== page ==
t five hundred feet, the descent stopped, giving him time to adjust
himself to the pressure change. The gas and oil had been eased out of
the hole. That is, the casing had been run on through the producing
strata, shutting it off. Asher signaled by buzzer, and a stream of the
ice-washed air flowed down to him.
Three thousand feet! Six thousand feet! More than a mile down! Sweat
poured from his body in streams, and the air coming into the Miner
through the hose did not relieve him. It was hot—almost unbearably
so. His ears were roaring. The dark of his tube was relieved as he
turned on his pressure lamps. He adjusted the pressure discs over his
ears by twisting a thumbscrew on his helmet, and the pounding of his
Gasping, he watched the depth meter in front of him. It did not seem
as if he was moving, but the indicator now showed more than seven
thousand feet. It moved around slowly and more slowly; trembled at
eight thousand—and stopped.
Like the snapping of a man's fingers, the temperature inside the Miner
changed. Asher was now fifty feet below the bottom of the oil and gas
sands, and if his theory about rock pressure worked.... It was
working. Frost was forming on the inside of the Miner!
"I'm right—right—right!" Asher thought, elated, sending his buzzer
signal up to those so far above. The icy air through his hose changed
to air of normal temperature. He signaled for slack in the lowering
cable, then prepared for the greatest test of all.
Cramped, with hardly room to move, he studied his gages. Helium tubes
at the proper pressure for compressing the tiny spark of the pressure
generator, so it would flare a million times stronger under the action
of the vacuum tubes: diamond and cut-glass tubes in the bottom of the
Miner, thermoed with layers of quicksilver: everything cleared,
is hand shaking, Asher pushed the tiny switch that brought his
filament points trembling together under the atmospheric pressure so
far underground. A tiny spark danced and throbbed through the tiny
glass tube before him, beginning to buzz as it started the circuit of
increasing coils, and soon humming and vibrating as the helium and
vacuum tubes swelled it to full power. Spark after spark, increased
almost beyond imagination, followed one after another. The Miner
throbbed and shook.
White-faced, Asher touched the little lever that opened the blasting
outlets in the bottom. Almost instantly the Miner dropped a full six
inches—went on, down to a foot. Asher, pride of success choking him,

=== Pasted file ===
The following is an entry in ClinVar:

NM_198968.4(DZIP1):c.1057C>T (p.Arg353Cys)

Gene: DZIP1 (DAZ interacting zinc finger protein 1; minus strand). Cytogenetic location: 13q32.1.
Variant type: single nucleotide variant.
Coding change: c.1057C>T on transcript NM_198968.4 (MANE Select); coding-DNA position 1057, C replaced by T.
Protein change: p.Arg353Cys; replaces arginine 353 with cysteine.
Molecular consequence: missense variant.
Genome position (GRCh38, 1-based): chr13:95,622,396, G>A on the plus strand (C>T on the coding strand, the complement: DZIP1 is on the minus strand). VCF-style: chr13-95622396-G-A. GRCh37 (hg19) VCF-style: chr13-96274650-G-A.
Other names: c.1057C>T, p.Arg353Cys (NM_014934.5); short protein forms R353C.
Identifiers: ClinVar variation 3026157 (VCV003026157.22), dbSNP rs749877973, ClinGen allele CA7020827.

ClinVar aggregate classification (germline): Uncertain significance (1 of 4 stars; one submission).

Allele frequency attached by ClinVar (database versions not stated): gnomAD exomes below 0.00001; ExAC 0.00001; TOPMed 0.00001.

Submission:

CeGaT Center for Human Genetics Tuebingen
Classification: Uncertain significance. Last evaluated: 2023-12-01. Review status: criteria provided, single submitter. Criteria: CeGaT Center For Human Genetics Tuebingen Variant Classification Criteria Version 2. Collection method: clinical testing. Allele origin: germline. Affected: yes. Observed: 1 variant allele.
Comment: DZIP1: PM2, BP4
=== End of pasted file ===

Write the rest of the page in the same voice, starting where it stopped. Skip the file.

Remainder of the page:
pulled the lever hard over, which brought some of the tubes beneath
him spreading out, to blast away the earth on each side of him.
He signaled for more and more slack as the depth indicator showed he
had burned, or disintegrated, his way down to thirty feet beyond the
original bottom of the hole. He was below the bottom of the protecting
wall of casing now—at the mercy of the pressure of two miles of
Slowly, setting all his bottom tubes to cutting away on all sides of
him, he started hollowing out enough room to step out into. His
lights, when he looked through the windows, showed ghostly on earth
ten feet on each side of him. Ten more minutes and he had created a
room nearly twenty-five feet square—a man-made cave, two miles below
There was something akin to awe in the feelings of Asher when he
opened the little door, crawled out and stood erect. The pressure
lamps in his helmet lit up the room he had made. There were no sounds,
just a vague, ringing silence.
Then so quickly that it robbed him of his senses, two things happened.
A hundred yards away from the well in which he had descended, another
well, drilled by another oil company, was shot. Three hundred quarts
of nitro-glycerine were set off in the hole.
sher screamed and clamped his ear discs down tight. It seemed the
very gods of thunder were shrieking and raging in his head; every
nerve and fiber in his body throbbed and tingled with the hellish
On his knees, where the shock had thrown him, in darkness beyond
description, Asher realized the lights from the Miner no longer shone
out. Frantically, he adjusted the small lights in his helmet and got
them to sending off their rays again. Then, an icy hand seemed to
squeeze his heart, turning his blood to ice-water in his veins. He
cursed himself for not foreseeing that some company might shoot a well
close by, while he was underground.
He turned. The Miner was all right, but Blaine Asher was trapped! For
the walls of the hole below the bottom of the casing had caved. Thirty
feet of rock, sand and conglomerate matter were between him and the
bottom of the pipe.
He was trapped—two miles below the earth. There was no hope of
rescue, the hope that miners feel in deep shafts. There could be no
rescue for Asher. No one could get to him. He cried out his horror,
fighting to keep from swooning.
The helmet hampered him. He turned on a small pressure lamp attached
to the belt at his waist, and chanced taking the helmet off. Dank and
nauseous was the air that he breathed, since it no longer came through
the filters in his helmet. But it was air that would serve,
A crackling, rumbling sound caused him to turn quickly. Eyes wide, he
stared at the long crack that was opening before him.
Asher was between two layers of granite—one layer under him, and
another above him, just below the oil sands. Now, as the crack between
these two layers widened, he could see it slope downward until it
ended in a great cavern that stretched endlessly away beyond the beams
of his light.
t wasn't this crack that caused Blaine Asher, an iron-hearted man of
science, to choke and sag down to a sitting position, his knees